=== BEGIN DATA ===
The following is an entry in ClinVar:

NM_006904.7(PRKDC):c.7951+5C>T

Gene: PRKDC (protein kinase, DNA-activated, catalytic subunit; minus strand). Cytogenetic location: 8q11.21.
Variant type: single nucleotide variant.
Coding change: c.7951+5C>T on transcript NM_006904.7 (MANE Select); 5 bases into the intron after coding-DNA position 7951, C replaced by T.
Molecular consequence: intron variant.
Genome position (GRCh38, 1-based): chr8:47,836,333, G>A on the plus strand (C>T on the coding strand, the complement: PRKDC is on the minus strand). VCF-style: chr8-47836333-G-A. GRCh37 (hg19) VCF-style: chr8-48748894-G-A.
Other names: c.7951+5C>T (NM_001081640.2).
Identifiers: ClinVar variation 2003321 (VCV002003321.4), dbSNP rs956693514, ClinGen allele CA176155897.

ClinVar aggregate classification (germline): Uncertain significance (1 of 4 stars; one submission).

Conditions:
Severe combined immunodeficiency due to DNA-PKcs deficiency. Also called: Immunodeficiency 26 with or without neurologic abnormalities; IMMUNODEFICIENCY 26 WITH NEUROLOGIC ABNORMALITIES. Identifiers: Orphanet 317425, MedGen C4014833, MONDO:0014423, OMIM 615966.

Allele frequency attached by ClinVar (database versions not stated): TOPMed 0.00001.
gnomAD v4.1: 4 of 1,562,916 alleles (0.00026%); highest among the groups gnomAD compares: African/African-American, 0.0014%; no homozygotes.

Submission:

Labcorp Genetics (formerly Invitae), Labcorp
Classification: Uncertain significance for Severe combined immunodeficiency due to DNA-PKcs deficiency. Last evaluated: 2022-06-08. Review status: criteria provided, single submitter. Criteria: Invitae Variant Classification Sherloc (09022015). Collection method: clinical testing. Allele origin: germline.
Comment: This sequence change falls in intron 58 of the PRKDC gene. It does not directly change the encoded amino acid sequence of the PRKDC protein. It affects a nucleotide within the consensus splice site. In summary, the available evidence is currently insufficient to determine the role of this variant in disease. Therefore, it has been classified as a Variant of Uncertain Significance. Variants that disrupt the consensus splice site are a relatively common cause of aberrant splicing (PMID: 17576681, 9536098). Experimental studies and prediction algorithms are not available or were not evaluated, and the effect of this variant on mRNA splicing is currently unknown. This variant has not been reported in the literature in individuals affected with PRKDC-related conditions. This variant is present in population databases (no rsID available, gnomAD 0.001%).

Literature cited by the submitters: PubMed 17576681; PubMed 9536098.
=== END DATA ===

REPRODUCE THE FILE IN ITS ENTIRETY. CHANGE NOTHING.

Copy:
The following is an entry in ClinVar:

NM_006904.7(PRKDC):c.7951+5C>T

Gene: PRKDC (protein kinase, DNA-activated, catalytic subunit; minus strand). Cytogenetic location: 8q11.21.
Variant type: single nucleotide variant.
Coding change: c.7951+5C>T on transcript NM_006904.7 (MANE Select); 5 bases into the intron after coding-DNA position 7951, C replaced by T.
Molecular consequence: intron variant.
Genome position (GRCh38, 1-based): chr8:47,836,333, G>A on the plus strand (C>T on the coding strand, the complement: PRKDC is on the minus strand). VCF-style: chr8-47836333-G-A. GRCh37 (hg19) VCF-style: chr8-48748894-G-A.
Other names: c.7951+5C>T (NM_001081640.2).
Identifiers: ClinVar variation 2003321 (VCV002003321.4), dbSNP rs956693514, ClinGen allele CA176155897.

ClinVar aggregate classification (germline): Uncertain significance (1 of 4 stars; one submission).

Conditions:
Severe combined immunodeficiency due to DNA-PKcs deficiency. Also called: Immunodeficiency 26 with or without neurologic abnormalities; IMMUNODEFICIENCY 26 WITH NEUROLOGIC ABNORMALITIES. Identifiers: Orphanet 317425, MedGen C4014833, MONDO:0014423, OMIM 615966.

Allele frequency attached by ClinVar (database versions not stated): TOPMed 0.00001.
gnomAD v4.1: 4 of 1,562,916 alleles (0.00026%); highest among the groups gnomAD compares: African/African-American, 0.0014%; no homozygotes.

Submission:

Labcorp Genetics (formerly Invitae), Labcorp
Classification: Uncertain significance for Severe combined immunodeficiency due to DNA-PKcs deficiency. Last evaluated: 2022-06-08. Review status: criteria provided, single submitter. Criteria: Invitae Variant Classification Sherloc (09022015). Collection method: clinical testing. Allele origin: germline.
Comment: This sequence change falls in intron 58 of the PRKDC gene. It does not directly change the encoded amino acid sequence of the PRKDC protein. It affects a nucleotide within the consensus splice site. In summary, the available evidence is currently insufficient to determine the role of this variant in disease. Therefore, it has been classified as a Variant of Uncertain Significance. Variants that disrupt the consensus splice site are a relatively common cause of aberrant splicing (PMID: 17576681, 9536098). Experimental studies and prediction algorithms are not available or were not evaluated, and the effect of this variant on mRNA splicing is currently unknown. This variant has not been reported in the literature in individuals affected with PRKDC-related conditions. This variant is present in population databases (no rsID available, gnomAD 0.001%).

Literature cited by the submitters: PubMed 17576681; PubMed 9536098.